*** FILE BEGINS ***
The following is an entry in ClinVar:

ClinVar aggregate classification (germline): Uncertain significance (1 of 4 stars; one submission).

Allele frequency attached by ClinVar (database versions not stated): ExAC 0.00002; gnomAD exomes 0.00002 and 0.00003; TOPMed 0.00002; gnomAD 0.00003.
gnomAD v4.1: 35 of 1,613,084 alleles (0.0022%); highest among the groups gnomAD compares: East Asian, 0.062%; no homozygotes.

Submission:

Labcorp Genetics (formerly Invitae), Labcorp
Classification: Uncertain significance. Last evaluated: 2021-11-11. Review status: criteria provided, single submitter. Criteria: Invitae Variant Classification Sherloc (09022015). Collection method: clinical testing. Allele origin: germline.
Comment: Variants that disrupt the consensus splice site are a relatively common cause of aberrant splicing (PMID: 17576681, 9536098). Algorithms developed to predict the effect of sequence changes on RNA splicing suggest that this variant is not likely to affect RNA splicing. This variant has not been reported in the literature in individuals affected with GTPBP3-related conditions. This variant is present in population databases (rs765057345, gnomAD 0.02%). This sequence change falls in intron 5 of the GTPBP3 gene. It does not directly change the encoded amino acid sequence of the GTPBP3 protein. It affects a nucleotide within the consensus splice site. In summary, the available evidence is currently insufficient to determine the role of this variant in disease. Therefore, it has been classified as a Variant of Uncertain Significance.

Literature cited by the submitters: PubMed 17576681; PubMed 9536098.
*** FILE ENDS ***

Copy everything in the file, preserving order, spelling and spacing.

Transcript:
The following is an entry in ClinVar:

ClinVar aggregate classification (germline): Uncertain significance (1 of 4 stars; one submission).

Allele frequency attached by ClinVar (database versions not stated): ExAC 0.00002; gnomAD exomes 0.00002 and 0.00003; TOPMed 0.00002; gnomAD 0.00003.
gnomAD v4.1: 35 of 1,613,084 alleles (0.0022%); highest among the groups gnomAD compares: East Asian, 0.062%; no homozygotes.

Submission:

Labcorp Genetics (formerly Invitae), Labcorp
Classification: Uncertain significance. Last evaluated: 2021-11-11. Review status: criteria provided, single submitter. Criteria: Invitae Variant Classification Sherloc (09022015). Collection method: clinical testing. Allele origin: germline.
Comment: Variants that disrupt the consensus splice site are a relatively common cause of aberrant splicing (PMID: 17576681, 9536098). Algorithms developed to predict the effect of sequence changes on RNA splicing suggest that this variant is not likely to affect RNA splicing. This variant has not been reported in the literature in individuals affected with GTPBP3-related conditions. This variant is present in population databases (rs765057345, gnomAD 0.02%). This sequence change falls in intron 5 of the GTPBP3 gene. It does not directly change the encoded amino acid sequence of the GTPBP3 protein. It affects a nucleotide within the consensus splice site. In summary, the available evidence is currently insufficient to determine the role of this variant in disease. Therefore, it has been classified as a Variant of Uncertain Significance.

Literature cited by the submitters: PubMed 17576681; PubMed 9536098.